AVC: You mentioned that the film had a huge impact on your life personally, but setting aside those personal aspects, how was the experience of working with River Phoenix as an actor?


MP: It really was fantastic. It was good for me as a young actor to be in the company of another young actor who took his job seriously. I enjoyed that. That was rare for me. I knew what it was like to work with adults who took their job seriously, but most of the time if I was working with people my own age, they weren’t particularly interested in authenticity or studying what they were doing. So I think I had a kindred spirit there. And it was really great.

The River Rat (1984)—“Jonsy”
MP: That one doesn’t get a lot of attention, but it’s a funny little movie, and a strange movie. It was directed by Tom Rickman, who had written Coal Miner’s Daughter, and it starred Tommy Lee Jones and Brian Dennehy. It was the first time… I was 12 years old, and it was the first time I had ever had a lead role in anything. I mean, y’know, it was about me and Tommy Lee, so I was in almost every scene. And it was quite a trial by fire for a 12-year-old. I had to fly down to Kentucky and be down there for three months shooting this movie, living in a hotel room, living in the Executive Inn and Suites in Paducah, Kentucky. And I was down there so long that we celebrated holidays down there, like Halloween. We, like, trick-or-treated in a motel. [Laughs.] It was crazy! And I remember my girlfriend flew down from New York, and she was Princess Di and I was Lana Turner, and we dressed up and trick-or-treated in an Executive Inn in Paducah. But these are the ways you attempt to preserve some sense of normalcy for your 12-year-old self. But I loved it, and I remember being incredibly afraid of Tommy Lee for a long time. He was a very intimidating figure, as he remains today.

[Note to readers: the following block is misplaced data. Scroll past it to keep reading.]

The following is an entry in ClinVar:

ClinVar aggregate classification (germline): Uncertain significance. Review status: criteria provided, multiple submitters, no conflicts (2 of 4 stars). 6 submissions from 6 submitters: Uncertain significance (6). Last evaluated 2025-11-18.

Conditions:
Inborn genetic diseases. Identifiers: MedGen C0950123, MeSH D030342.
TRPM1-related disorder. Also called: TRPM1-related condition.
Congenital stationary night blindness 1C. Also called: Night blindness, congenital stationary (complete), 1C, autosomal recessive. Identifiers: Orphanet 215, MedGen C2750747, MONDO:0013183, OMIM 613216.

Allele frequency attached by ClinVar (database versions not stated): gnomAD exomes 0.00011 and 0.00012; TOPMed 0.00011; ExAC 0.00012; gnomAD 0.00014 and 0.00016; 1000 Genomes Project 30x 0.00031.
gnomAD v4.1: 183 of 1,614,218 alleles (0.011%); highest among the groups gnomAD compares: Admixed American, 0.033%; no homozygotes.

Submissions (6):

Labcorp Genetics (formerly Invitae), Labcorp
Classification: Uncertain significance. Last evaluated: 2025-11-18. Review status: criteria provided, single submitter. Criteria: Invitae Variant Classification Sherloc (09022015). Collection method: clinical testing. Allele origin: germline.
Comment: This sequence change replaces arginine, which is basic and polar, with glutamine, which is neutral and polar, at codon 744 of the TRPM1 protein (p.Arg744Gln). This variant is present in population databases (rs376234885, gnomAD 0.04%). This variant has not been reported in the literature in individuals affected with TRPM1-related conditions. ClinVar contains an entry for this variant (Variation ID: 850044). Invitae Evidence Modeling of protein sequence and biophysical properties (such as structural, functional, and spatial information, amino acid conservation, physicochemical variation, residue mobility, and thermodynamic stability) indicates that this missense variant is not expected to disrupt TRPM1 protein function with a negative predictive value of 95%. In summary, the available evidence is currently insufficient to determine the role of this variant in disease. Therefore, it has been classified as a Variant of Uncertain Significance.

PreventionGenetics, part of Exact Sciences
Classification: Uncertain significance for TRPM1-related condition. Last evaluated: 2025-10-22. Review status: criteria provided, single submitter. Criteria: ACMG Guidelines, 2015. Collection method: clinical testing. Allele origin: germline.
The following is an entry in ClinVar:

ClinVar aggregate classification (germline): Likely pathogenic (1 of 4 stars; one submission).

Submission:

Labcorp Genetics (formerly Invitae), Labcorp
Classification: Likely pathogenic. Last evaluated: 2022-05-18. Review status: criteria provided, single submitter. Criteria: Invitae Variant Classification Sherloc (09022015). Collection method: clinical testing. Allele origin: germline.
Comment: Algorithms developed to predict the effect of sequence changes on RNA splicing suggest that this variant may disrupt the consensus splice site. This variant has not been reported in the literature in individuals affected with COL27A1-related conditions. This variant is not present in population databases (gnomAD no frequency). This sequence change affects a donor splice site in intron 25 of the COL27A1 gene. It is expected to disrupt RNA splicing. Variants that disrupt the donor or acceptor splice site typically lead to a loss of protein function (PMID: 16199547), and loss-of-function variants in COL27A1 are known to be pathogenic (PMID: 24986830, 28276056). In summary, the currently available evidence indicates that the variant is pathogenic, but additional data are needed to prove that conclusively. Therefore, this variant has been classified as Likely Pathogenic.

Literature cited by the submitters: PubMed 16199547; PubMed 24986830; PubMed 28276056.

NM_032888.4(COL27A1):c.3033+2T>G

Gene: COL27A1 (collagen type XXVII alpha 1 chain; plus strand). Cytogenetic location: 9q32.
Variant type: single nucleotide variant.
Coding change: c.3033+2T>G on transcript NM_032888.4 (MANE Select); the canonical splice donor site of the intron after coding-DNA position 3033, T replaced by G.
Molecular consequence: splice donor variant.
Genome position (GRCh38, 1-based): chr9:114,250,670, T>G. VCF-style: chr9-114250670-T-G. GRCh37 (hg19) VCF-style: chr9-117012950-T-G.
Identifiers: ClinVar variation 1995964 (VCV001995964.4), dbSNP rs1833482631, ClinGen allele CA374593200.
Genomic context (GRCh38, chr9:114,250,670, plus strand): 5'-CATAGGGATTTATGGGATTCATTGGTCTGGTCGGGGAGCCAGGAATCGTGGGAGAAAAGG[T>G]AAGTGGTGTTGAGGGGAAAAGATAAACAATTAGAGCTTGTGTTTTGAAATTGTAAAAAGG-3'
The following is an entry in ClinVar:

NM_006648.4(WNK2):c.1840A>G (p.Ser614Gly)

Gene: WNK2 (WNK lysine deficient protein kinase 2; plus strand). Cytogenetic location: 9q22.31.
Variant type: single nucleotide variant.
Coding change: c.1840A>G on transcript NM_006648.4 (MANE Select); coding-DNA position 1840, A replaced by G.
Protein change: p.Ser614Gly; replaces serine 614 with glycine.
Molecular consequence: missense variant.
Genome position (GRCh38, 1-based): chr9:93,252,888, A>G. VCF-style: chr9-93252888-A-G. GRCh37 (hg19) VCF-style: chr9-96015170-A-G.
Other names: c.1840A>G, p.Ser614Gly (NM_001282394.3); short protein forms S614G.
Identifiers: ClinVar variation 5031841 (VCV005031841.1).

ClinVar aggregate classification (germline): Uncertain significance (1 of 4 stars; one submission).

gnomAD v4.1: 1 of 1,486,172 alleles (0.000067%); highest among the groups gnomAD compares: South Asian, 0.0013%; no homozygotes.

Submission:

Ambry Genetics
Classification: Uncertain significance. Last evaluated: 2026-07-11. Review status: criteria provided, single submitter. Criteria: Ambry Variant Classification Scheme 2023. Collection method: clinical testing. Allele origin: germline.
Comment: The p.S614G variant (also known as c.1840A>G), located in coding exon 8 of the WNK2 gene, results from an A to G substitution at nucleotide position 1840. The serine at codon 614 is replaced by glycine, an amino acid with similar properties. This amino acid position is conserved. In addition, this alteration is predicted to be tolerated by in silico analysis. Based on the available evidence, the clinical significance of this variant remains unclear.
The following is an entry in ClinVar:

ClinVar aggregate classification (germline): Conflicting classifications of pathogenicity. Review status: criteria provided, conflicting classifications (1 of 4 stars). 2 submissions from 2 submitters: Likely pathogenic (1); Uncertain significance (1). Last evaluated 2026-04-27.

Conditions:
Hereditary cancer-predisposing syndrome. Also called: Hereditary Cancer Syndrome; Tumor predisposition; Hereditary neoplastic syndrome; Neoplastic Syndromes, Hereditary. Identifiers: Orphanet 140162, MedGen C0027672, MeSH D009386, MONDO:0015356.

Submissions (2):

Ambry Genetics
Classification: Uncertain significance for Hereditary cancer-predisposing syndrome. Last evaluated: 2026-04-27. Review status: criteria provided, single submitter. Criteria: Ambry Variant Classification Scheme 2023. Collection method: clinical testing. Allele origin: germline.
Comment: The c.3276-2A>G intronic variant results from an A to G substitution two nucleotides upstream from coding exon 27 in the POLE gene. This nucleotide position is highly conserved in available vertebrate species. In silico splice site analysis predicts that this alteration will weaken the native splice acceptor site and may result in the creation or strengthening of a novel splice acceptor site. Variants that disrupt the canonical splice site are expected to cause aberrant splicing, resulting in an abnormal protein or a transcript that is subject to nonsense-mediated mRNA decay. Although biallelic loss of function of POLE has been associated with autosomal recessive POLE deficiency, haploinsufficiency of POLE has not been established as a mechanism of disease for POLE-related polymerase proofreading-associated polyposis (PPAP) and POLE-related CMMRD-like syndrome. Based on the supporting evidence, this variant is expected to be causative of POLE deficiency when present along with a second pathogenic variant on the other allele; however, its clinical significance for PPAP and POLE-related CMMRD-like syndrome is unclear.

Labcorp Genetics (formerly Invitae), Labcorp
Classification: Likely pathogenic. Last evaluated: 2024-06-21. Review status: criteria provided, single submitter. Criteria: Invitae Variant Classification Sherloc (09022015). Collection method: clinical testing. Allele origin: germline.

AVC: What did he think about having to work with a 12-year-old girl on her first real movie? He’s pretty renowned for not suffering fools gladly.

MP: Yeah, you’ve got that right. [Laughs.] He was extremely interesting, because it was explained to me early on that he was a Method actor and that I should not expect to have a relationship with him on-set or off, as it would compromise his work in the film. So I accepted those terms very early on, and I didn’t cross any boundaries with him. But I did do my best to get him to warm up, and over time I think he warmed to me. And we became friends. And that was really, really special to me. I don’t care what anybody says about Tommy Lee Jones, I still consider him a dear friend and one of my earliest teachers on a set. You know what I mean? I learned an enormous amount from him about professionalism and preparation and commitment and respect for the people you’re working with. He was never anything but an absolute professional, and I completely idolized him, and still do.